In the early morning stages of the 2023 24 Hours of Le Mans Virtual, a handful of cars disconnected, including Max Verstappen, Now, the developers of rFactor 2 have opened an investigation.
Several cars in the early hours of Sunday morning disconnected from the 2023 24 Hours of Le Mans Virtual race, including the high-profile ejection of Formula 1 world champion Max Verstappen.
The first quarter of the race, which mixes real-world motorsport drivers with professional sim racing entrants suffered two red flag stoppages and several car disconnections, which are thought to be due to interference by a third party after IP address information was accidentally spread online.
Later in the race, the event ran uninterrupted up until 5.30 am CET when a group of five cars disconnected within a close timeframe. They were all able to rejoin and continue racing.
At 6.47 am CET the #1 Redline entry driven by Max Verstappen, and the #100 Arnage Competition LMP, were disconnected too. This ultimately led to a strong polemic against the platform from Verstappen and the Formula 1 champion withdrawing from the race.
During the third running of the 24 Hours of Le Mans Virtual, it is clear that there were two major server issues which necessitated red flag stoppages,” explained the statement by Studio 397, the wholly owned subsidiary of Motorsport games who creates rFactor 2.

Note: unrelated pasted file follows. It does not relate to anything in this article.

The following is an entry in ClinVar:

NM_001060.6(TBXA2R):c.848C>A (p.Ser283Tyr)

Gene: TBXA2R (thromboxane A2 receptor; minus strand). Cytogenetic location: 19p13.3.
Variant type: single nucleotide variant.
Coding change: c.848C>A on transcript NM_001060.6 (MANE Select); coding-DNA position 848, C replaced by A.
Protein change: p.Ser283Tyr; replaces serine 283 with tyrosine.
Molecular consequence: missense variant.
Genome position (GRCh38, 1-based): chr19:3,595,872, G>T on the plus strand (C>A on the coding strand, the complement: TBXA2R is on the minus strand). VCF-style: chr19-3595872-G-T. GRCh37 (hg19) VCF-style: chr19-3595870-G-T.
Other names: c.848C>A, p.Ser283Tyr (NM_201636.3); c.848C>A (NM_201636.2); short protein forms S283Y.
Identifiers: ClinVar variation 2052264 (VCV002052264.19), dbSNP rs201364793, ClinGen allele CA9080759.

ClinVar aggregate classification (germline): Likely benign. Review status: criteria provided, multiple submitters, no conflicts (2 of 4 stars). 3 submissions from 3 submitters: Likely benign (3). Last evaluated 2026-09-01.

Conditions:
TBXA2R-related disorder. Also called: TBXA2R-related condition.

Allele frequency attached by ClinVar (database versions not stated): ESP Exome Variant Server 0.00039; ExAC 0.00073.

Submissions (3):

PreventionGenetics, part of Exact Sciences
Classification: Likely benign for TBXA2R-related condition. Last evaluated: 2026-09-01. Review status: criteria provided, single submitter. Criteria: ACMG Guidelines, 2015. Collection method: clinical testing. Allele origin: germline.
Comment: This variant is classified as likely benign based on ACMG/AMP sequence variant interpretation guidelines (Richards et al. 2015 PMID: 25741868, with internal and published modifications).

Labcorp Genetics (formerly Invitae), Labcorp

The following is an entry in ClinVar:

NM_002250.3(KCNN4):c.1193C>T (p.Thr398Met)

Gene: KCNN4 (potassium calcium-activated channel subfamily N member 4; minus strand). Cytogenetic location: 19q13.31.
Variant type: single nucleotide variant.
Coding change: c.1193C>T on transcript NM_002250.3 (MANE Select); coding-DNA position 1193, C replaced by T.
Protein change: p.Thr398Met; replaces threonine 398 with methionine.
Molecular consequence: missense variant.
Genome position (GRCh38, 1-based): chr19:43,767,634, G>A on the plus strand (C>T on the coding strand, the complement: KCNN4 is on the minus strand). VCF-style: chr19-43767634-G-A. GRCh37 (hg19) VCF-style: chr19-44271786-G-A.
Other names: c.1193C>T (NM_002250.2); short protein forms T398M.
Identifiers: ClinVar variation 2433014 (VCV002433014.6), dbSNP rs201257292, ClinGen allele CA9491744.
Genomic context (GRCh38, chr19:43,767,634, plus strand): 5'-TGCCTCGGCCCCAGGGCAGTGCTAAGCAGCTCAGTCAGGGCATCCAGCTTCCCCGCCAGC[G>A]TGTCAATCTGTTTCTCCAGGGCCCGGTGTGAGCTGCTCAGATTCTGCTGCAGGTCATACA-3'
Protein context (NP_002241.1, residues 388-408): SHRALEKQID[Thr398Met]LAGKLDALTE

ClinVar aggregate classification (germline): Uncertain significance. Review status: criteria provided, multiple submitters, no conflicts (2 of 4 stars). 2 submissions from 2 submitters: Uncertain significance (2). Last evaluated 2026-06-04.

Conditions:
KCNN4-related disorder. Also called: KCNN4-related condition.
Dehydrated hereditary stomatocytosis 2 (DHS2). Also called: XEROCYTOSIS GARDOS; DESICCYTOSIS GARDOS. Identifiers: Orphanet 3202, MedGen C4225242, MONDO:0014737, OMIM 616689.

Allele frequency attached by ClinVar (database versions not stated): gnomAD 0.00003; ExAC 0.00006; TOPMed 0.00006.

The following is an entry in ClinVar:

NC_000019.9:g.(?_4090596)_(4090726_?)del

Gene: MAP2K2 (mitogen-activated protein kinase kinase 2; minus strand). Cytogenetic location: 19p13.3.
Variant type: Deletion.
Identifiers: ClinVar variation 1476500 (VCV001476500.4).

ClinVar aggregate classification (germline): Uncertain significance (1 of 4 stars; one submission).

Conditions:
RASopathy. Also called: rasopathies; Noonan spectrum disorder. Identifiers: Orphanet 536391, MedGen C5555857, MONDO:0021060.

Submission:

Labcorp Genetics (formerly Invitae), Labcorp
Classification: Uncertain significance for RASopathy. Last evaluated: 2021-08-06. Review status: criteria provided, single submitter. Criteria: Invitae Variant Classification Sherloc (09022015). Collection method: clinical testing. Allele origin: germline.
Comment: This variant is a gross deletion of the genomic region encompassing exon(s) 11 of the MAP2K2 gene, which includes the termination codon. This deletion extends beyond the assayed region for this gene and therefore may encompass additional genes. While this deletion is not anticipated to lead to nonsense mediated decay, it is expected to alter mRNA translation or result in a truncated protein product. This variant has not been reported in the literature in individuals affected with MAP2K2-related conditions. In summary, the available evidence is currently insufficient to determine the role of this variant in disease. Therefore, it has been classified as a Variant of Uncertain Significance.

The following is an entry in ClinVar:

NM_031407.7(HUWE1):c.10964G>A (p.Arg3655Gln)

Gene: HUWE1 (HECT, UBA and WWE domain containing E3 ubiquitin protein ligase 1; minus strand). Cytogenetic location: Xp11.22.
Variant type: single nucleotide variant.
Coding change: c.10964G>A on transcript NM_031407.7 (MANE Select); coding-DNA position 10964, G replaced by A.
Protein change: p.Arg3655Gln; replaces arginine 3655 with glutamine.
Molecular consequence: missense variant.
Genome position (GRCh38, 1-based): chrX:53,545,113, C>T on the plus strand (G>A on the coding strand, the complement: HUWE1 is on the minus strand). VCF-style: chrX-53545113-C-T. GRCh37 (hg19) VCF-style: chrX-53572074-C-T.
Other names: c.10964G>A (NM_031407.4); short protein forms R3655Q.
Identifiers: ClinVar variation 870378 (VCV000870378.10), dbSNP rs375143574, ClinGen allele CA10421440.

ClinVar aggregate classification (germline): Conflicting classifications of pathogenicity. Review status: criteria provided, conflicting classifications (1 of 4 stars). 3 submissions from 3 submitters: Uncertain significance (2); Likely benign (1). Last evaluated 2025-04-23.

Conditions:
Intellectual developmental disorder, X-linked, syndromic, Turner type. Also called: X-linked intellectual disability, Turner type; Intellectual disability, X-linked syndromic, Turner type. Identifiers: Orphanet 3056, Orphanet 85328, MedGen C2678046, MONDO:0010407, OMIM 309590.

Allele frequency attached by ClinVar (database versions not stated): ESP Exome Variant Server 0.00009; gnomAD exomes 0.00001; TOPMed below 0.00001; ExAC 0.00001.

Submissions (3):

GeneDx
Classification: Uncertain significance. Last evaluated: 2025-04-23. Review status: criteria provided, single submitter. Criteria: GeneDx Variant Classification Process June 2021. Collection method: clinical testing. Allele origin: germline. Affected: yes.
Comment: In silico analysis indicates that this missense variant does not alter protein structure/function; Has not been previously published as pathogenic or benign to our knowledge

“These were global disconnections caused by a security breach, resulting from the unintentional sharing by race competitors of IP addresses connecting teams to the server.”
However, while that covers the initial stages of the race, it does not explain what happened to Verstappen.
“We have had 180 competitors taking part on 164 different simulators all around the world, and we appreciate the frustrations of any individual drivers or teams affected,” continues the statement.
A full investigation will be launched at the conclusion of the event and we will report back on the findings in due course.”
This was echoed by Executive Producer of the 24 Hours of Le Mans Virtual Gérard Neveu:
““We have asked the rFactor2 platform to launch a full investigation to find out where these problems are coming from and of course, we will look at our processes and guidelines to try and reduce the chance of similar issues taking place in 2024,” he said.
It’s the latter part of the of the rFactor 2 statement that is key, with the cause of the initial instability thought to be known, the second-half disconnections raise the question of rFactor 2’s viability for large-scale esports events. The root cause must be found sooner rather than later.
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